When I first moved to Scotland there were two things that I was excited about. The first was that I would be living in the place where my ancestors lived. I was the first generation of my family to be born and grow up south of the border. The other was getting to live in the country that invented comic books. I envisioned, somewhat romantically, that Scotland’s history and impact in the comic industry would be proudly on display for me to immerse myself in.
But that’s not what I found. The comics I’d read as a young child, The Beano, Dandy, Oor Wullie and The Broons all came from Scotland. These were all gateway comics through which I discovered the artform and went on to read books 2000ad. Where I found work by great Scottish comic creators like Grant Morrison which led me to the more well known comic publishing houses and all they have to offer.
Where is the celebration of tis long illustrious history? I’ve seen the odd acknowledgement of it, like a small display hidden in a corner of the new V&A in Dundee and the Oor Wullie statues that were dotted around Aberdeen for charity a few ago but again I have to ask where is the celebration of it?
Initially that’s what I hope to do with this blog, explore and celebrate Scotland’s impact and importance in the comic book industry.
The First Comic Book...Ever.
In 1934 National Allied Comics was founded and this went on to become Detective Comics (DC), the home of Batman, Wonder Woman, Superman et al. In 1939 Timely Comics was started, this grew into the now Disney owned behemoth Marvel Comics. Over a hundred years before this in 1825 the world’s first comic book was released...in Glasgow.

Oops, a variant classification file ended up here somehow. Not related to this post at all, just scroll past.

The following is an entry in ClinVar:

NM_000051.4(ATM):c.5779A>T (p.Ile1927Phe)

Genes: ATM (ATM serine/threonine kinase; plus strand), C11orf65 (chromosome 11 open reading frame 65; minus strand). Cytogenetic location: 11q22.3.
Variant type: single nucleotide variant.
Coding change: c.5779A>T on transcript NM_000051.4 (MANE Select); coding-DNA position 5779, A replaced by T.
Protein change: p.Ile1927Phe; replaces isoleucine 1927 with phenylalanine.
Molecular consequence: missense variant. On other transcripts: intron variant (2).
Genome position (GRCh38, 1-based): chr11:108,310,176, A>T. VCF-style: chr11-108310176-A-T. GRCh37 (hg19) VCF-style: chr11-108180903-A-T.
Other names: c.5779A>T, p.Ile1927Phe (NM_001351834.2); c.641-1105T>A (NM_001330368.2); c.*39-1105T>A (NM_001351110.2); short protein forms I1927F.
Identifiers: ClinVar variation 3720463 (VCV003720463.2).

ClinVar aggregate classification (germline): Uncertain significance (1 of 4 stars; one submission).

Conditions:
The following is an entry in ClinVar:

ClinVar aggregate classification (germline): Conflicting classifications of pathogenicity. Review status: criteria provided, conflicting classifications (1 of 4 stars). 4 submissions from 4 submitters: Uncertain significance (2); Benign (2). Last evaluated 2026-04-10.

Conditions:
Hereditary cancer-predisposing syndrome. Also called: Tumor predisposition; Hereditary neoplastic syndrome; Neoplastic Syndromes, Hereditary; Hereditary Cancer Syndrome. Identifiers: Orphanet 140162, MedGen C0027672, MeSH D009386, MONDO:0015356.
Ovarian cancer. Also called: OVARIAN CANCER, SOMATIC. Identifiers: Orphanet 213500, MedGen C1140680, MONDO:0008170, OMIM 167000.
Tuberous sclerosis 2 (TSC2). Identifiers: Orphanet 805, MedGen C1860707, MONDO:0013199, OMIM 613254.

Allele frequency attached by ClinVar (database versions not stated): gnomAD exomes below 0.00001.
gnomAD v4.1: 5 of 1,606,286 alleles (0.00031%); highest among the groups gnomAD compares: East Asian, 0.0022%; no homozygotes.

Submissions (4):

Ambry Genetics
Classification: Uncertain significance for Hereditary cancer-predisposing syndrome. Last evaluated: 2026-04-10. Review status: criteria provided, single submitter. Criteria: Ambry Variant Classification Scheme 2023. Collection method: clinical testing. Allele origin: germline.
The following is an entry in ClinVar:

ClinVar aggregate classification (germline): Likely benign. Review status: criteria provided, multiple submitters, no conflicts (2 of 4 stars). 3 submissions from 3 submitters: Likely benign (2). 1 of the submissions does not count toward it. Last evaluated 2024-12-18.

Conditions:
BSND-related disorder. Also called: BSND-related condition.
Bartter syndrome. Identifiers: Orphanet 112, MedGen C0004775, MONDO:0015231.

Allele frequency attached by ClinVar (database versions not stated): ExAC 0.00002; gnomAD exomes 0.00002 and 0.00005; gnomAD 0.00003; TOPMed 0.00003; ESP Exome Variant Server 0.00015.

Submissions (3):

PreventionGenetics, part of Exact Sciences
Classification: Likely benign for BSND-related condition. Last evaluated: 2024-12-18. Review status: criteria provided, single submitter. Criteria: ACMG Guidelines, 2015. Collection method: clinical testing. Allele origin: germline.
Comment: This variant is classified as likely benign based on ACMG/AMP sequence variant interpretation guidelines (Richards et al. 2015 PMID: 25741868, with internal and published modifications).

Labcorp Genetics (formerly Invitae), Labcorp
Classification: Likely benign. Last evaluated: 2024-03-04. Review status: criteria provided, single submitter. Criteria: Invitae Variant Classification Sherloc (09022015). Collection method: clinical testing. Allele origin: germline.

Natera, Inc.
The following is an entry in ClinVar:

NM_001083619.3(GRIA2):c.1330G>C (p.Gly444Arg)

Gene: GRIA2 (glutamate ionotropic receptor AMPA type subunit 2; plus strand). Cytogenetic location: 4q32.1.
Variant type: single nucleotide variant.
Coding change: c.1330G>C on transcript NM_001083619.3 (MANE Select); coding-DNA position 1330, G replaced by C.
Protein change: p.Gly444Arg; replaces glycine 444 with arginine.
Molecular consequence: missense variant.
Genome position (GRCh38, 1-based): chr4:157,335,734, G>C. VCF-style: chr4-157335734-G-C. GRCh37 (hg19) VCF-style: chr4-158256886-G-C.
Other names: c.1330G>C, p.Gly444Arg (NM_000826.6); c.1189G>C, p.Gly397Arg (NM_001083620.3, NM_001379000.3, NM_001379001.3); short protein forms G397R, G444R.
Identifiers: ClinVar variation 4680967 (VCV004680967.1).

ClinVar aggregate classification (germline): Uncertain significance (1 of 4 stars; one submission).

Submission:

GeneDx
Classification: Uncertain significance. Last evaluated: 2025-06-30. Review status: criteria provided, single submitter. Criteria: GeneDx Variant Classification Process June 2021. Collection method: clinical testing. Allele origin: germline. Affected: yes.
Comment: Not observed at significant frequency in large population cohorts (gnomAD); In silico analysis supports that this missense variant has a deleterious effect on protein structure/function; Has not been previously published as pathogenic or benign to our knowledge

Glasgow Looking Glass was a comic written in and inspired by the city. And it’s the earliest example of a mass produced comic book. Dr Laurance Grove of Glasgow University delivered a presentation about the comic in 2013 at a major literary conference. Explaining “Tens of thousands of copies, up to 100,000, were distributed to the drinking houses and other properties around Glasgow and then beyond.”
Figures that any comic book publisher in the world today would love to see.
The book which later became known as The Northern Looking Glass, was the brainchild of draughtsman William Heath and was published by one of Glasgow’s earliest lithograph printers John Watson. Released on a fortnightly basis the broadsheet comic was lavishly illustrated and commented on local and international news stories. While also giving humorous and anaric snapshots of life in Glasgow at the time.
Dr Grove said: “It comes out of Glasgow as a fun place, then as now – it’s accessible and affordable and the creative base is here.
“It’s the same as why Glasgow keeps producing Turner Prize winners. Glasgow does it really well. Glasgow tells stories – it’s one big storybook.”
It is widely accepted among experts that the Glasgow Looking Glass predates all other comic books and it undoubtedly was a trailblazer for the comics that we read today.
Ever wondered when speech bubbles were first used? Now you know. Ever wondered when the phrase ‘To be continued…’ was first read by a comic book fan. That’s right, it was in the pages of Glasgow Looking Glass, a hundred years before anyone had even heard the names Marvel or DC.
So, there’s only one way I can sign off this first Untitled blog.
To be continued…